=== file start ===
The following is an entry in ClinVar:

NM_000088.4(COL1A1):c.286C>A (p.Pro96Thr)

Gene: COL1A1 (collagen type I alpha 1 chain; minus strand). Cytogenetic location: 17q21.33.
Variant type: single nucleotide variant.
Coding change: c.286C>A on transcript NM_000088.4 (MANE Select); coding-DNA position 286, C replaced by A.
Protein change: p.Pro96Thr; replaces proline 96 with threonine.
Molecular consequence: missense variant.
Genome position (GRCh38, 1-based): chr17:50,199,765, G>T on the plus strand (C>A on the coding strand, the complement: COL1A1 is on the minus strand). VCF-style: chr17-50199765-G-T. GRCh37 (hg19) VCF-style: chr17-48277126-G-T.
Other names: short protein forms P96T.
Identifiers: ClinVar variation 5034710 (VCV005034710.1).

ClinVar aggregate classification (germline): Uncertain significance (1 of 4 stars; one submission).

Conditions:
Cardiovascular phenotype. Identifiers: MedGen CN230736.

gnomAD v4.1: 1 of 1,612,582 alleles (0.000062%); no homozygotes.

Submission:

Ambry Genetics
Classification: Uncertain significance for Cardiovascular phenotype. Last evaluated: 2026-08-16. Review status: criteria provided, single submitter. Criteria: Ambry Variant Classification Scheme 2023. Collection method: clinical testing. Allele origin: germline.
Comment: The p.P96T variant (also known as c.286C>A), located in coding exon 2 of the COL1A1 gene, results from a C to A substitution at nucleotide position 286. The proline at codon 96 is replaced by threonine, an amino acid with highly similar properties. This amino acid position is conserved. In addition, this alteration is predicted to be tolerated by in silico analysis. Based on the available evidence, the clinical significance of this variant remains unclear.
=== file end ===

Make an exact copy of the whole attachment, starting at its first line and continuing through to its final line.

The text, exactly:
The following is an entry in ClinVar:

NM_000088.4(COL1A1):c.286C>A (p.Pro96Thr)

Gene: COL1A1 (collagen type I alpha 1 chain; minus strand). Cytogenetic location: 17q21.33.
Variant type: single nucleotide variant.
Coding change: c.286C>A on transcript NM_000088.4 (MANE Select); coding-DNA position 286, C replaced by A.
Protein change: p.Pro96Thr; replaces proline 96 with threonine.
Molecular consequence: missense variant.
Genome position (GRCh38, 1-based): chr17:50,199,765, G>T on the plus strand (C>A on the coding strand, the complement: COL1A1 is on the minus strand). VCF-style: chr17-50199765-G-T. GRCh37 (hg19) VCF-style: chr17-48277126-G-T.
Other names: short protein forms P96T.
Identifiers: ClinVar variation 5034710 (VCV005034710.1).

ClinVar aggregate classification (germline): Uncertain significance (1 of 4 stars; one submission).

Conditions:
Cardiovascular phenotype. Identifiers: MedGen CN230736.

gnomAD v4.1: 1 of 1,612,582 alleles (0.000062%); no homozygotes.

Submission:

Ambry Genetics
Classification: Uncertain significance for Cardiovascular phenotype. Last evaluated: 2026-08-16. Review status: criteria provided, single submitter. Criteria: Ambry Variant Classification Scheme 2023. Collection method: clinical testing. Allele origin: germline.
Comment: The p.P96T variant (also known as c.286C>A), located in coding exon 2 of the COL1A1 gene, results from a C to A substitution at nucleotide position 286. The proline at codon 96 is replaced by threonine, an amino acid with highly similar properties. This amino acid position is conserved. In addition, this alteration is predicted to be tolerated by in silico analysis. Based on the available evidence, the clinical significance of this variant remains unclear.